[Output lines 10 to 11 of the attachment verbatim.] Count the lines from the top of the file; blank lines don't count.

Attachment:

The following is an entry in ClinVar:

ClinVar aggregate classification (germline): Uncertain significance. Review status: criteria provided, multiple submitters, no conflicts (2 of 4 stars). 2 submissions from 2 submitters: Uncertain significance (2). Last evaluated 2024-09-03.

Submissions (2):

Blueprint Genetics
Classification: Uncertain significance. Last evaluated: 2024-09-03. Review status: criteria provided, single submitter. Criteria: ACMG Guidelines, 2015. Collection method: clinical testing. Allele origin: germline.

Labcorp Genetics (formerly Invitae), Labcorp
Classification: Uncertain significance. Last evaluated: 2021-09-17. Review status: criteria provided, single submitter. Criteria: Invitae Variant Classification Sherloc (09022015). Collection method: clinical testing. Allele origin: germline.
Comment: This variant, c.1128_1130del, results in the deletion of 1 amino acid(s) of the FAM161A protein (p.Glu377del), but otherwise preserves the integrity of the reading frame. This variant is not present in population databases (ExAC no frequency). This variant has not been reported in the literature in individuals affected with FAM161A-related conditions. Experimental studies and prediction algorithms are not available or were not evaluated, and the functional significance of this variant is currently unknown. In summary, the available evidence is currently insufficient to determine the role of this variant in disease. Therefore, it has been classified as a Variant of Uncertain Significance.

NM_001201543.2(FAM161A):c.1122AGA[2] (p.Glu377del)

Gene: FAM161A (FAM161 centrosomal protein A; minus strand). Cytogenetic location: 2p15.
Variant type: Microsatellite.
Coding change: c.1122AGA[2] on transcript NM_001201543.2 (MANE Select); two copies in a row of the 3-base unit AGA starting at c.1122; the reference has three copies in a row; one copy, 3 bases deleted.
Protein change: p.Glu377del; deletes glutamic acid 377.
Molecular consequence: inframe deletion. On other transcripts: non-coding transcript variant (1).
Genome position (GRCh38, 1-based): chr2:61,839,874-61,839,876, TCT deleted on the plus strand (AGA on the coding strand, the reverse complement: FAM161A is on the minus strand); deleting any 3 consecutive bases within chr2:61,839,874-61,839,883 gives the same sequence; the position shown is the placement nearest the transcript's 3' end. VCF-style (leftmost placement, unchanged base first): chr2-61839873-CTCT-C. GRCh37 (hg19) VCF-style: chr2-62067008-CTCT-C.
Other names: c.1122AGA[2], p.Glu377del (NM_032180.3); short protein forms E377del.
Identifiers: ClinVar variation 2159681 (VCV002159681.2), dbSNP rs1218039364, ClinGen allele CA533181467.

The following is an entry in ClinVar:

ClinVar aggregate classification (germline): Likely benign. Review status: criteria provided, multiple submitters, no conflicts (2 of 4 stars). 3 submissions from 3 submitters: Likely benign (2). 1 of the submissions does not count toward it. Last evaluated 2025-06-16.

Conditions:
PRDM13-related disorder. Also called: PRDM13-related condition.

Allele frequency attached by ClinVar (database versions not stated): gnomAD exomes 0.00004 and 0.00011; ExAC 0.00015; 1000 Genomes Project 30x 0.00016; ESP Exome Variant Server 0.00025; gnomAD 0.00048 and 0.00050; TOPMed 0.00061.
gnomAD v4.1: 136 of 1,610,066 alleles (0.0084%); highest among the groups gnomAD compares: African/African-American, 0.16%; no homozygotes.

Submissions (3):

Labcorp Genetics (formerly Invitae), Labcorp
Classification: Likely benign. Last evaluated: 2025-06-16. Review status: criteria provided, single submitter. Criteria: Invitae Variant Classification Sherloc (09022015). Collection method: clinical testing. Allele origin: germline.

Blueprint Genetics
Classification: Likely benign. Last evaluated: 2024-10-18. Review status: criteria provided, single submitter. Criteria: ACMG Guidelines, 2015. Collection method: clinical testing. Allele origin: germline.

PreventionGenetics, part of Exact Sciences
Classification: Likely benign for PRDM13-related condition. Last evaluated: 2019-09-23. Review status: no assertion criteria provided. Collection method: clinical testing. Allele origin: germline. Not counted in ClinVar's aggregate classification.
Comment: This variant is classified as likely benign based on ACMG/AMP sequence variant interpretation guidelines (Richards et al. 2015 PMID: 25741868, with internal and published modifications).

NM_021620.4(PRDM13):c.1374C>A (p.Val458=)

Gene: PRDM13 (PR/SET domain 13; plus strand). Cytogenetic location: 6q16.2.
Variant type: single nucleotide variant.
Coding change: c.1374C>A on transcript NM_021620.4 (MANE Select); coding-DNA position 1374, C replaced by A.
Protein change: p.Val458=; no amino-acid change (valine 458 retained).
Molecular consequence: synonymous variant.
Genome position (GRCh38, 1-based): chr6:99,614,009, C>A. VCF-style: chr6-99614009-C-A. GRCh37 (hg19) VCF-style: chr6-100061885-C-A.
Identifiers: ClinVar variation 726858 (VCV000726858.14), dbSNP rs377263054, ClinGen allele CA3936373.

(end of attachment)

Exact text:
Gene: FAM161A (FAM161 centrosomal protein A; minus strand). Cytogenetic location: 2p15.
Variant type: Microsatellite.